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Monster Gallery: The Thing (1982)

The Thing From Another World – Part 3

Watchin’ Norris in there gave me the idea that… maybe every part of him was a whole, every little piece was an individual animal with a built-in desire to protect its own life. Ya see, when a man bleeds, it’s just tissue; but blood from one of you Things won’t obey when it’s attacked. It’ll try and survive… crawl away from a hot needle, say.

Before Palmer’s gruesome transformation, Carpenter and Cundey discussed about giving the audience subtle hints on who might be the Thing during the centerpiece of the film — the blood test scene — and eventually settled upon a subtle eye gleam. “We were looking for some kind of a subtle way, to say which one of these [men] might be human,” Cundey revealed. “You’ll notice there’s always an eye light, we call it, a little gleam in the eye of the actor. It gives life.” Palmer is devoid of the ‘eye-gleam’ moments before the transformation. “There is no eye light [on Palmer’s eyes]. Let’s make it look subtle like he’s different and the audience won’t know until later. So he has dead eyes.”

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The Thing From Another World – Part 2

The Thing is first seen imitating a Swedish Norwegian dog. The part was played by a trained animal actor — a half wolf, half Alaskan malamute dog named Jed, trained by his owner Clint Rowe. He performed in most sequences with the exception of the beginning chase scene, where another dog, painted to be indistinguishable from Jed, was filmed.

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The Thing From Another World – Part 1

Is that a man in there or something?

“I first became aware of a movie called The Thing when I saw the original film,” said John Carpenter. “It was 1952 and I’d been about four or five years old. I think I saw it on a re-release. It was one of those films that, as you watch it, it was so frightening that my popcorn went flying out of my hands. When they’re up to the doorway and they had this Geiger counter — they open the door and he’s right there — I went nuts. Crazy. Then I read the short story in high school and I realized it was a lot different from the movie. What they’d done in the first film was make the James Arness monster more like a Frankenstein-type of creature. Yes, it was a kind of vegetable that could reproduce various lifeforms but he wasn’t the imitator; the creature that could imitate any lifeform from the original story. The John W. Campbell story Who Goes There? was basically Ten Little Indians with a creature in their midst; and it’s imitating either one or all of us; who’s human and who isn’t? That kind of idea fascinated me. We went in a sense back to that idea with the Bill Lancaster screenplay.”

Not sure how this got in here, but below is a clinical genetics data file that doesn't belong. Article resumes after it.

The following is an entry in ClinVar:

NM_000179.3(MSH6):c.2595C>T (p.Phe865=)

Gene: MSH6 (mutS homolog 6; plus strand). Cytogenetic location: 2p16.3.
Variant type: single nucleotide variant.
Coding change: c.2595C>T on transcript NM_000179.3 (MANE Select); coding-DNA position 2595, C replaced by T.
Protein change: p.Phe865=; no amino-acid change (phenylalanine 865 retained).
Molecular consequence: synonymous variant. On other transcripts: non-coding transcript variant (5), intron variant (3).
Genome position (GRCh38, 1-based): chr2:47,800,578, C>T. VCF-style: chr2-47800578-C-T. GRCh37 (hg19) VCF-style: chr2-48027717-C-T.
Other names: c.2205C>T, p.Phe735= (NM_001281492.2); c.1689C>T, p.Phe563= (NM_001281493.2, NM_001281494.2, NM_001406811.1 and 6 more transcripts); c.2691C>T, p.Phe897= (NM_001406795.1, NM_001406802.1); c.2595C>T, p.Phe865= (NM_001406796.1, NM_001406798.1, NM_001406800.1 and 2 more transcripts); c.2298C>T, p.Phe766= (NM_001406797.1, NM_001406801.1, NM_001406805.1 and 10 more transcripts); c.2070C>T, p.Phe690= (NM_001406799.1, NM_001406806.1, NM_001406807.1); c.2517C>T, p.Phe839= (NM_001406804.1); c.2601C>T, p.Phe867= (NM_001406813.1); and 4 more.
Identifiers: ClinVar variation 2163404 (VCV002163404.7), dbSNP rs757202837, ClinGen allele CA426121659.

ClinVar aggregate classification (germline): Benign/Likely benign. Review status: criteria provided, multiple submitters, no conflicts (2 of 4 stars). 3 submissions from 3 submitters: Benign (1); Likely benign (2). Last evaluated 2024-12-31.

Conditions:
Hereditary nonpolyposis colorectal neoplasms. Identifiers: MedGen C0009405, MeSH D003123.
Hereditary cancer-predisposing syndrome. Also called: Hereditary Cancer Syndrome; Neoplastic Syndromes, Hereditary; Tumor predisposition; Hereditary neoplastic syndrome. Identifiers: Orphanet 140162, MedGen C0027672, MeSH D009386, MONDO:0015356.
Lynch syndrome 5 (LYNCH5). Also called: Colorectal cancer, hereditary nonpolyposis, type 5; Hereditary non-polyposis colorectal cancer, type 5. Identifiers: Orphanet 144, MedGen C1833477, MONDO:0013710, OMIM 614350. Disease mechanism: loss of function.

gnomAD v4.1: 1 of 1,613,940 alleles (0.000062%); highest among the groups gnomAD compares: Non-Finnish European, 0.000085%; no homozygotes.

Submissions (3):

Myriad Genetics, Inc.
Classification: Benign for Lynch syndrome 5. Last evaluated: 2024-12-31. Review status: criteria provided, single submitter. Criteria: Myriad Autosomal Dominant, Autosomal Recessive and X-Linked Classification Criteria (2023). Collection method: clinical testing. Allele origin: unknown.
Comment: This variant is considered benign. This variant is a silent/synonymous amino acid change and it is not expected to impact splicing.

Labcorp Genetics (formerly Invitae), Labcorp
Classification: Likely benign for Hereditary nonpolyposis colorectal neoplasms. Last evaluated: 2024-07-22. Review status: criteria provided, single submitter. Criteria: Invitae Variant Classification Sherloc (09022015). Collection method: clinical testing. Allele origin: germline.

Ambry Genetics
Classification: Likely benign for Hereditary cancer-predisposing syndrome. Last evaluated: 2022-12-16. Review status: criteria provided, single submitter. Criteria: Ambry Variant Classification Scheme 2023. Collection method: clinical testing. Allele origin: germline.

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Monster Gallery: Big Trouble in Little China (1986)

Guest Stars: Monsters in Chinatown

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To bring to the screen the creative Monster effects of his long-sought martial arts film, John Carpenter hired Boss Film Studios, headed by Richard Edlund. “Twentieth Century Fox had a very good relationship with Richard Edlund and Boss Film,” Carpenter said, “and I’ve always been impressed by their work — so we decided to go with them. When Richard — who is an extremely professional, extremely talented man — and his people came in, their ideas and input melded together with mine and we were in business.”

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John Carpenter Live – I was there!

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One of my photos from the concert – poor quality is due to having only a humble cell phone!

Sunday, 28th of August 2016: John Carpenter’s live tour reaches Rome, in the famed Hall of Santa Cecilia of Auditorium Parco della Musica.

And I was there and I saw it all. Stalls Area, Row 18, 3rd seat. Sometimes these events do reach my country after all!

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Monster Gallery: In the Mouth of Madness (1994)